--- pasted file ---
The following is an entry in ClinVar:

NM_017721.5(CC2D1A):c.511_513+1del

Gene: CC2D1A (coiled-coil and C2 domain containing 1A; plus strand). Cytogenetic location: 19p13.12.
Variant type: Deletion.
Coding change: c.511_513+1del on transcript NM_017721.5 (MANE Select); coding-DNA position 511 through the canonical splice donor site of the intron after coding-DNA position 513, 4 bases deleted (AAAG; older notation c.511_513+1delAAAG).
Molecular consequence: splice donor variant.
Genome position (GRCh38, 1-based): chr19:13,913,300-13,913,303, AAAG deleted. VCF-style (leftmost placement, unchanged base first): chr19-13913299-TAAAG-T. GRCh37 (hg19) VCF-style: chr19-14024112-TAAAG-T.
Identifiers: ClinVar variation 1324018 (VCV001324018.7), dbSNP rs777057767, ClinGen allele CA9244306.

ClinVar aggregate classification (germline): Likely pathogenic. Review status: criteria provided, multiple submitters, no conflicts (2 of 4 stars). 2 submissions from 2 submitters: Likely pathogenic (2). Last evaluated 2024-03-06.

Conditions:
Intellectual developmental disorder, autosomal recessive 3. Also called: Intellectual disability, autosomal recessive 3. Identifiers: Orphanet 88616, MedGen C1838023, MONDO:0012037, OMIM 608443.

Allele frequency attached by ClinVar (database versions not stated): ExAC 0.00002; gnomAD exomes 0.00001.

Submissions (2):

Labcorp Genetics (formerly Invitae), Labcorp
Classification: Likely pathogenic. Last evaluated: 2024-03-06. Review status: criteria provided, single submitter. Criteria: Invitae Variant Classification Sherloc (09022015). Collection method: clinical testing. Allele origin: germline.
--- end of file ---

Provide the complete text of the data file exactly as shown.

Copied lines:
The following is an entry in ClinVar:

NM_017721.5(CC2D1A):c.511_513+1del

Gene: CC2D1A (coiled-coil and C2 domain containing 1A; plus strand). Cytogenetic location: 19p13.12.
Variant type: Deletion.
Coding change: c.511_513+1del on transcript NM_017721.5 (MANE Select); coding-DNA position 511 through the canonical splice donor site of the intron after coding-DNA position 513, 4 bases deleted (AAAG; older notation c.511_513+1delAAAG).
Molecular consequence: splice donor variant.
Genome position (GRCh38, 1-based): chr19:13,913,300-13,913,303, AAAG deleted. VCF-style (leftmost placement, unchanged base first): chr19-13913299-TAAAG-T. GRCh37 (hg19) VCF-style: chr19-14024112-TAAAG-T.
Identifiers: ClinVar variation 1324018 (VCV001324018.7), dbSNP rs777057767, ClinGen allele CA9244306.

ClinVar aggregate classification (germline): Likely pathogenic. Review status: criteria provided, multiple submitters, no conflicts (2 of 4 stars). 2 submissions from 2 submitters: Likely pathogenic (2). Last evaluated 2024-03-06.

Conditions:
Intellectual developmental disorder, autosomal recessive 3. Also called: Intellectual disability, autosomal recessive 3. Identifiers: Orphanet 88616, MedGen C1838023, MONDO:0012037, OMIM 608443.

Allele frequency attached by ClinVar (database versions not stated): ExAC 0.00002; gnomAD exomes 0.00001.

Submissions (2):

Labcorp Genetics (formerly Invitae), Labcorp
Classification: Likely pathogenic. Last evaluated: 2024-03-06. Review status: criteria provided, single submitter. Criteria: Invitae Variant Classification Sherloc (09022015). Collection method: clinical testing. Allele origin: germline.